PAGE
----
It’s estimated that one in five adults will develop skin cancer at some point in their life. Men and women age 40 and more and anyone with a family history of skin cancer are especially at risk for the disease, but everyone should be taking the right precautions to avoid skin damage that can lead to cancerous growths.
David A. Bushore, MD, board-certified dermatologist and owner of Balcones Dermatology & Aesthetics is experienced in diagnosing and successfully treating all types of skin cancer, including melanoma, the most life-threatening form of skin cancer. He’s also passionate about ensuring people know what to do to protect their skin for a lifetime.
Here are five ways to HELP prevent getting skin cancer at any age:
The sun’s rays are strongest during the afternoon hours, typically between 10am-4pm. If you have to be outdoors, seek out shady spots under trees or other coverings to block out the sun.
When planning your outside activities, consider waiting until the sunniest part of the day has passed.
Sunscreen protects your skin from the damaging rays that cause sunburns and prematurely age your skin. By preventing sunburns with a high-quality sunscreen, you can reduce damage that can increase your risk for developing skin cancer.
If you’re going outside for any reason, apply sunscreen to all areas of exposed skin, including your face, ears, and neck.
For daily wear, a sunscreen of SPF 30 or higher is recommended by Dr. Bushore to protect you from sun damage. Plus, if you plan to be more active, like playing sports or swimming, it’s especially important to use a waterproof broad-spectrum sunscreen with an SPF 30 or higher.
A good sunscreen can protect you from skin damage only if you’re applying it correctly. To achieve optimal protection, generously apply sunscreen 30 minutes before going outdoors. You also need to reapply sunscreen every two hours, or more frequently if you’re swimming or actively sweating.
Sunscreen should be used in all seasons, including the winter. The sun’s rays may not be as strong when it’s not summer, but they’re still present in the atmosphere and can damage your skin.
If you have a light complexion or tend to burn easily, look for loose-fitting, long-sleeved shirts and large-brimmed hats to wear for outdoor activities.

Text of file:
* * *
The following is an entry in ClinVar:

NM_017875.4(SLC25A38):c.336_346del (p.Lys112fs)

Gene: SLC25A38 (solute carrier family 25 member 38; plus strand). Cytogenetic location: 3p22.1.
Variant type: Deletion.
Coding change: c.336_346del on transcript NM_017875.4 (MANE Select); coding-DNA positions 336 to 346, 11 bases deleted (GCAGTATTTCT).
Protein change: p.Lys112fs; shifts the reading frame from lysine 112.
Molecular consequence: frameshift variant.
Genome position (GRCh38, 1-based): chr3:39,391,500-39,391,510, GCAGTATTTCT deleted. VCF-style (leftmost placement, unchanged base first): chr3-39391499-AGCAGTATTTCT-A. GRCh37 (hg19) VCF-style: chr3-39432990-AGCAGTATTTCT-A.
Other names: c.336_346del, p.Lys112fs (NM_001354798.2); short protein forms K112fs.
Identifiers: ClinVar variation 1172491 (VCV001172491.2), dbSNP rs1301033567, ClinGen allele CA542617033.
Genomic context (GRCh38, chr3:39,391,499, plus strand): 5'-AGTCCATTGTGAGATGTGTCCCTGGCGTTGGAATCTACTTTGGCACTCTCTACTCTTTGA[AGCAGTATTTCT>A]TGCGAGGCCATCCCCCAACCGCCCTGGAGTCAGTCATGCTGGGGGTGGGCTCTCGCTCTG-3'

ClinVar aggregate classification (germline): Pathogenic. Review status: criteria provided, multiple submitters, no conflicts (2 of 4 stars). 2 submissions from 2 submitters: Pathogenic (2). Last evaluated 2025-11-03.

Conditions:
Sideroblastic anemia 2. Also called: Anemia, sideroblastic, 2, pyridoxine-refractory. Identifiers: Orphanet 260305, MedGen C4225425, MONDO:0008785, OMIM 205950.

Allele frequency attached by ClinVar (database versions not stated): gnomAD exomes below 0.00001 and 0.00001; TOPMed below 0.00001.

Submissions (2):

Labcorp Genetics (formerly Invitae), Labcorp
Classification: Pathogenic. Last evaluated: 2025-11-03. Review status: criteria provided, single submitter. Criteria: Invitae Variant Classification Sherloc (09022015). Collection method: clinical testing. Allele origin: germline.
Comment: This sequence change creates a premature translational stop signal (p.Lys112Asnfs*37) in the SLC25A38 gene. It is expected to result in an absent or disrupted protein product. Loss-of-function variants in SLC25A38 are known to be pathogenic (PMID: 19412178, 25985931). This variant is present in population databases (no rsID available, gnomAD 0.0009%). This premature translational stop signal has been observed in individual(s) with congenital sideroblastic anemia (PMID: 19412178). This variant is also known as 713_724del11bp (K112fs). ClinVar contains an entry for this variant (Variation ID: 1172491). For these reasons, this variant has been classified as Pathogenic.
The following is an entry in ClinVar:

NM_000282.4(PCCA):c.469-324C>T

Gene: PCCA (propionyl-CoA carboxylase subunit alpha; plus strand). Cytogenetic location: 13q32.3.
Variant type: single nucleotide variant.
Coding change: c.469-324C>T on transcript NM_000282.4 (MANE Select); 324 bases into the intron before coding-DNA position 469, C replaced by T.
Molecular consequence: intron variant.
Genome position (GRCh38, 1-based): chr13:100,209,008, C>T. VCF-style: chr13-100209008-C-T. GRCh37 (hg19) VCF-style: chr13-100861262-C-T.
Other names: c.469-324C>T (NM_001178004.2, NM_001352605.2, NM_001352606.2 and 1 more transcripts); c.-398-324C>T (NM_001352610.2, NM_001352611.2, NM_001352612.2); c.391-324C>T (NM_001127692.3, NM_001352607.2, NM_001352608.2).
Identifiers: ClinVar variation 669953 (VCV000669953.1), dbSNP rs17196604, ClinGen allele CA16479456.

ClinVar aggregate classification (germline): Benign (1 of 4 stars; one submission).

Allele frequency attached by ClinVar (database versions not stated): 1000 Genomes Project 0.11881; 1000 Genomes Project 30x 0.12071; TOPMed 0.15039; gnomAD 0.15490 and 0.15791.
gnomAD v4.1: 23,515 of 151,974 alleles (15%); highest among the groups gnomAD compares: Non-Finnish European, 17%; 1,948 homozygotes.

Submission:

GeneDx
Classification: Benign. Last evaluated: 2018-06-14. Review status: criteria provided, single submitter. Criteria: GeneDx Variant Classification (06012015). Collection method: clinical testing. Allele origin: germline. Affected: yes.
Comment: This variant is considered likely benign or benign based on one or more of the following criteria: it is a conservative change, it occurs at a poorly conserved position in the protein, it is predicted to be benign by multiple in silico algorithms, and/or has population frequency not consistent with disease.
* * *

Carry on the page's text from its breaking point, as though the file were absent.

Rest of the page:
It’s also important that you protect your eye health while out in the sun. Invest in a quality pair of sunglasses that block ultraviolet rays of the sun, and wear them every time you’re outdoors.
While you may like the look of a summer suntan, the reality is that your tan is a good indication that your skin is already being damaged by the sun. This kind of damage can lead to early wrinkles and lines as well as increase your risk for developing skin cancer.
Use proper protection when out in the sun and stop using tanning beds. Tanning beds may use ultraviolet light sources that are just as damaging to your skin. The bottom line is that tanning beds are not safe, are a known carcinogen (like cigarettes), and can increase the risk of developing melanoma by more than 59% if used before the age of 35. Dr. Bushore does not recommend the use of tanning beds in any circumstances, no matter what age you are.
Even without a personal or family history of skin cancer, do yourself a favor and schedule an annual skin evaluation with Dr. Bushore. He can thoroughly examine your skin, including the areas you cannot see, for signs of skin damage or possible cancerous tissue.
By identifying abnormal skin changes or growths in the earliest stages, your chances for a successful recovery are high. Dr. Bushore can also give you advice for checking your own skin at home to ensure you stay proactive in your fight against skin cancer.
Don’t neglect your skin’s health. Schedule an annual skin evaluation today using the online booking feature or by calling Balcones Dermatology & Aesthetics today.